Last night I went to a party for English majors at the Old Campus of Chongqing University of Arts and Sciences. Various performances of song, dance and even poetry were demonstrated. I was struck by how serious and beautiful were the performances. There was little of the sophomoric stunts one sees in American campus life. It reminded me of the high level of culture in the Tang Dynastry where poetry was used as the foundation of civil exams. Life in the Tang Dynasty was serious, ordered, and based on examination. These examinations were based on artistic achievement. Poetry was considered the highest form of academic expression and suitability for civil government. Can you imagine a government today using poetry as a measure of one’s qualification for service? I could see some of this Chinese history in the performances. It was serious, artistic, and poetic and very much like the life of these students.
A chief example of the high level of society is the life story of Tu Fu Born in Kung-hsien, Honan, of a scholar-official family. Tu Fu lost his mother in early childhood. His father, a minor district official, remarried, and the boy lived for some time with his aunt in Loyang, the eastern capital. As a youth he traveled widely in the Yangtze River and Yellow River regions. He first met the poet Li Po (c. 701–762) in 744 in North China and formed a lasting friendship with him. In 746 Tu Fu went to Ch’ang-an, the capital to take examinations for an official position but he failed to pass the literary examination. He applied again in 751 he sent a fu (rhymed prose) composition to the emperor for each of three grand state ceremonials. H e failed again and was not awarded an office or payment. He waited in Ch’angan four years and his health declined. Finally he was offered a minor position at court just as the An Lushan rebellion broke out (December 755). The country was thrown into chaos when western rebels tried to overthrow the T’ang Dynasty. The rebels captured Tu Fu, but he escaped. He lived the life of a refugee before he was able to join the new emperor’s court in exile. He wrote the following poem during this period describing the trauma of war.
Advent of Spring
The country torn in war, but hills and rivers remain,
The city is deep with grass and trees in spring.
Sorrowing over the times, tears shed over the flowers,
Reluctant of departing, my heart is startled by birds.
Beacon fires have been burning for three months,
A letter from home worth ten thousand ounces of gold.
White hairs become fewer as I scratch,
And growing too thin to hold a hairpin.
As a reward for his loyalty, he was appointed “Junior Reminder” in attendance upon the emperor. In late 757 he returned with the court to Ch’ang-an, which had been taken back from the rebels, but he did not stay there long. He had offended the emperor with his advice and was banished to a remote border post. He soon gave it up and in the fall of 759 started a long journey. Tu Fu spent the next nine years (759–768), the most fruitful period of his poetic career, in various cities in Sichan, China. He settled down with his family in Ch’eng-tu, the provincial capital, where he built a thatched cottage and led a quiet, happy, though still extremely poor life. Occasionally he had to go from one city to another to seek employment or to escape uprisings within the province. For a year or so, he was appointed by Yen Wu, the governor general of Ch’eng-tu district, as military adviser in the governor’s headquarters and assistant secretary in the Board of Works. In 765, Tu Fu left for a trip that took him to a number of places along the Yangtze River. After three years he reached Hunan. He died of sickness on a boat in the winter of 770. Tu Fu’s works reveal his loyalty and love of the country, his dreams and frustrations, and his sympathy for the common people. He was an eyewitness to the historical events in a critical period that saw a great, prosperous nation ruined by military rebellions and wars with border tribes. Tu Fu was helpless in stopping its disasters and could only faithfully record in poems his observations and feelings. He tells of his poverty, his separation from and longings for his family, his terrible life during the war, and his encounters with refugees, draftees, and recruiting officers. Tu Fu possesses a remarkable power of description. He introduces an intense, dramatic, and touching personalism through the use of symbols and images, irony and contrast. An artist among poets, he excelled in a difficult verse-form called lü-shih (regulated verse), of which he is considered a master.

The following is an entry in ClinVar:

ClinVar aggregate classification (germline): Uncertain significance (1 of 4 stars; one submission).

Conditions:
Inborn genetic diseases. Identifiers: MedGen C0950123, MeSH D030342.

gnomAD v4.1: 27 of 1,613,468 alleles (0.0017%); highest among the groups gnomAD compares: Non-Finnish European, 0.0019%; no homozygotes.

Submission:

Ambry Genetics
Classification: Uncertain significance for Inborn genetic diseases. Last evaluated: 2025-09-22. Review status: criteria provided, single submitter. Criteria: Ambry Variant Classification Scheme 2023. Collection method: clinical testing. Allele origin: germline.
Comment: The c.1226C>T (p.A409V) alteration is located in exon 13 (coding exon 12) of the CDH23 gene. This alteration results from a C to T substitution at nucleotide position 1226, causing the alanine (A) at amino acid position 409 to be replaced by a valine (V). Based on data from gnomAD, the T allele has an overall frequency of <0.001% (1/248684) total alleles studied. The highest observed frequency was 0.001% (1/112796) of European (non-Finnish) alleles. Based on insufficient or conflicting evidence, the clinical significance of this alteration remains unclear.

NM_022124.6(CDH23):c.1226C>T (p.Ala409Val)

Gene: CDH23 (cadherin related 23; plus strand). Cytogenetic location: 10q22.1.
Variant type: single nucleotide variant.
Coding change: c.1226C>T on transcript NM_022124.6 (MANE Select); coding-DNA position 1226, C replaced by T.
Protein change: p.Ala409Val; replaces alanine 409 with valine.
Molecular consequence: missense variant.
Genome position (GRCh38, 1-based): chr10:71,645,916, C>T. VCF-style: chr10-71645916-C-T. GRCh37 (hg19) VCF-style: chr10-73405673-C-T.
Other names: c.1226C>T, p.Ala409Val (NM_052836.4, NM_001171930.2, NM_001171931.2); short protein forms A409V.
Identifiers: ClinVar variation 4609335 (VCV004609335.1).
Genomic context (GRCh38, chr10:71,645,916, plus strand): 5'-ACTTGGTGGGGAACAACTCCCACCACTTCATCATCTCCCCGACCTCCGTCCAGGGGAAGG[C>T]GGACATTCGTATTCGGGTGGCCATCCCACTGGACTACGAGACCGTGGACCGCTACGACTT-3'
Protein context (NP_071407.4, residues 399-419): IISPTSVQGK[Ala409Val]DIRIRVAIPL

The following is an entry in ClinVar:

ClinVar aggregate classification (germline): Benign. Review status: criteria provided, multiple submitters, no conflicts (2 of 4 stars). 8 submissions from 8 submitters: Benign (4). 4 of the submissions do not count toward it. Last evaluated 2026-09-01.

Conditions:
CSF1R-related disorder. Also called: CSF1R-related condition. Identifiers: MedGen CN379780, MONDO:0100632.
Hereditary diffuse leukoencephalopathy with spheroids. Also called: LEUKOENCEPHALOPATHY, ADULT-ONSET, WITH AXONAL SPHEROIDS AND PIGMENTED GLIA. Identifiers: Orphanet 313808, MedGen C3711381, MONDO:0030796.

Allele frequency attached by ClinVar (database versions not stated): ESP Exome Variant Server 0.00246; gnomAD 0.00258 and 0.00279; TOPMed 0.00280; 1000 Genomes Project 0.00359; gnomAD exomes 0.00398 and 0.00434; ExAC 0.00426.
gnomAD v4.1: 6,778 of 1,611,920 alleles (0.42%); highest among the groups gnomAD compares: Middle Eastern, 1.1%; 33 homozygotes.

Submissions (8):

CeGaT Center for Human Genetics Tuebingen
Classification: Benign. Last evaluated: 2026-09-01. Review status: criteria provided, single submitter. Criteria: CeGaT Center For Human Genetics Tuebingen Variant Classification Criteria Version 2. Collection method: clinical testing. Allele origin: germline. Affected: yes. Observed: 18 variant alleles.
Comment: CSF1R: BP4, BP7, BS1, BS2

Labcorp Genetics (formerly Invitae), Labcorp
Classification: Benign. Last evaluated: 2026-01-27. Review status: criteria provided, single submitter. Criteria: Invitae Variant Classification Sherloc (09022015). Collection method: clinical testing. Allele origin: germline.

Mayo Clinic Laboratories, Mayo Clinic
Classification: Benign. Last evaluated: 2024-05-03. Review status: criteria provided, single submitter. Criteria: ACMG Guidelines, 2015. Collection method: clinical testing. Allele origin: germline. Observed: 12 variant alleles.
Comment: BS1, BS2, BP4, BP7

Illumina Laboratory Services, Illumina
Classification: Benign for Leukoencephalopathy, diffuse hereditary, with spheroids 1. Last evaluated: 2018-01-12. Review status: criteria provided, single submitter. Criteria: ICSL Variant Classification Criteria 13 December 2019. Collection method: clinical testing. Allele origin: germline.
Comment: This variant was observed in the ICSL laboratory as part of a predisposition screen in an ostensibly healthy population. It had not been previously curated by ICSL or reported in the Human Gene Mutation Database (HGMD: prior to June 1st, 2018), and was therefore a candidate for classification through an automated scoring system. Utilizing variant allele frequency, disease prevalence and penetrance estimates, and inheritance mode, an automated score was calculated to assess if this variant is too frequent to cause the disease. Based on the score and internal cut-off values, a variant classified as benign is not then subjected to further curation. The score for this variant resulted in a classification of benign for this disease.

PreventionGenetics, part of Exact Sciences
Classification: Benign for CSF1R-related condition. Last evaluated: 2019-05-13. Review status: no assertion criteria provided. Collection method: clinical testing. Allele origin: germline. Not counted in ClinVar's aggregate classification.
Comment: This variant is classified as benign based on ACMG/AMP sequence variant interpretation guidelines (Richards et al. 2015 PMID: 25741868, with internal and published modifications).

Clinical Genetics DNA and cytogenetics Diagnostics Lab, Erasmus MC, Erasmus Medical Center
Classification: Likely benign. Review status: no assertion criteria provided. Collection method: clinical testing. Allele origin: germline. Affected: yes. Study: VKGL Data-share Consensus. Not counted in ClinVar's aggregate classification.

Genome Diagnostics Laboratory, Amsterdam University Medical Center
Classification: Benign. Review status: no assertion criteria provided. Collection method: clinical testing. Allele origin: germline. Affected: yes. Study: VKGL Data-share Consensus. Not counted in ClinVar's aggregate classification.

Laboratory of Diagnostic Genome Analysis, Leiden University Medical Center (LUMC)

The civil examination system perhaps made Tu Fu a better poet. It was his family tradition and honor that he followed. Also he persisted until he passed his exams late in life even though he never achieved a high position. Finally it was his experiences that that gave him the rich sources of images for his poetry.
Last night I saw this persistence, beauty, and sense of striving for honor in these students.
I’ve had asthma now for years. But here
Beside this river, our ch’i-sited
Home is new. Even simple noise scarce,
Its healing joy and ease are uncluttered.
When someone visits our thatch house, I
Call the kids to straighten my farmer’s cap,
And from the sparse garden, gather young
Vegetables — a small handful of friendship.
Davis, A. R. Tu Fu. New York: Twayne Publishers, 1971.
Tu Fu: The Autobiography of a Chinese Poet. Edited by Florence Ayscough. Boston: Houghton Mifflin, 1929.
Tu Fu: Selected Poems. Edited by Rewi Alley. Peking, China: Foreign Language Press, 1990.